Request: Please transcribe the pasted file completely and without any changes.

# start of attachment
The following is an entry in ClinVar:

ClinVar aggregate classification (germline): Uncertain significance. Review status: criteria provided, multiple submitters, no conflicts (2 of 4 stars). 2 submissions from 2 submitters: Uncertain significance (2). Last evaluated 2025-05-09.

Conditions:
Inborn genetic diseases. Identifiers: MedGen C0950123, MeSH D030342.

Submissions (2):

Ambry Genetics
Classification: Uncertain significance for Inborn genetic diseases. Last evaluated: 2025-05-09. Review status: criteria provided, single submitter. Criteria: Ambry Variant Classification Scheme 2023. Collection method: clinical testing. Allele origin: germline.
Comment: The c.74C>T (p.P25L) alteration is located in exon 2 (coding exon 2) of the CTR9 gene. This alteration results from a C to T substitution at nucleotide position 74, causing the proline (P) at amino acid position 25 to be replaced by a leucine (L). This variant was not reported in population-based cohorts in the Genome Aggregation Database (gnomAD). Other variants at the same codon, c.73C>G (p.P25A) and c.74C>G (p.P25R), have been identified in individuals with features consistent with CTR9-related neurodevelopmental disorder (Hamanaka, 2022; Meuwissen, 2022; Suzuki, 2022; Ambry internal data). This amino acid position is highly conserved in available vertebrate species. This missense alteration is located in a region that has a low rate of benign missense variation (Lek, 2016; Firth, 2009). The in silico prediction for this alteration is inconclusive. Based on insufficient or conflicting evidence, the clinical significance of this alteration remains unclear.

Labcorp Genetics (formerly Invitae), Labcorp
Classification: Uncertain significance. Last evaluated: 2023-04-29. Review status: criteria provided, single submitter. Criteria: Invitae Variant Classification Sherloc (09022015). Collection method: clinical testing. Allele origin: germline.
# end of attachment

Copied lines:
The following is an entry in ClinVar:

ClinVar aggregate classification (germline): Uncertain significance. Review status: criteria provided, multiple submitters, no conflicts (2 of 4 stars). 2 submissions from 2 submitters: Uncertain significance (2). Last evaluated 2025-05-09.

Conditions:
Inborn genetic diseases. Identifiers: MedGen C0950123, MeSH D030342.

Submissions (2):

Ambry Genetics
Classification: Uncertain significance for Inborn genetic diseases. Last evaluated: 2025-05-09. Review status: criteria provided, single submitter. Criteria: Ambry Variant Classification Scheme 2023. Collection method: clinical testing. Allele origin: germline.
Comment: The c.74C>T (p.P25L) alteration is located in exon 2 (coding exon 2) of the CTR9 gene. This alteration results from a C to T substitution at nucleotide position 74, causing the proline (P) at amino acid position 25 to be replaced by a leucine (L). This variant was not reported in population-based cohorts in the Genome Aggregation Database (gnomAD). Other variants at the same codon, c.73C>G (p.P25A) and c.74C>G (p.P25R), have been identified in individuals with features consistent with CTR9-related neurodevelopmental disorder (Hamanaka, 2022; Meuwissen, 2022; Suzuki, 2022; Ambry internal data). This amino acid position is highly conserved in available vertebrate species. This missense alteration is located in a region that has a low rate of benign missense variation (Lek, 2016; Firth, 2009). The in silico prediction for this alteration is inconclusive. Based on insufficient or conflicting evidence, the clinical significance of this alteration remains unclear.

Labcorp Genetics (formerly Invitae), Labcorp
Classification: Uncertain significance. Last evaluated: 2023-04-29. Review status: criteria provided, single submitter. Criteria: Invitae Variant Classification Sherloc (09022015). Collection method: clinical testing. Allele origin: germline.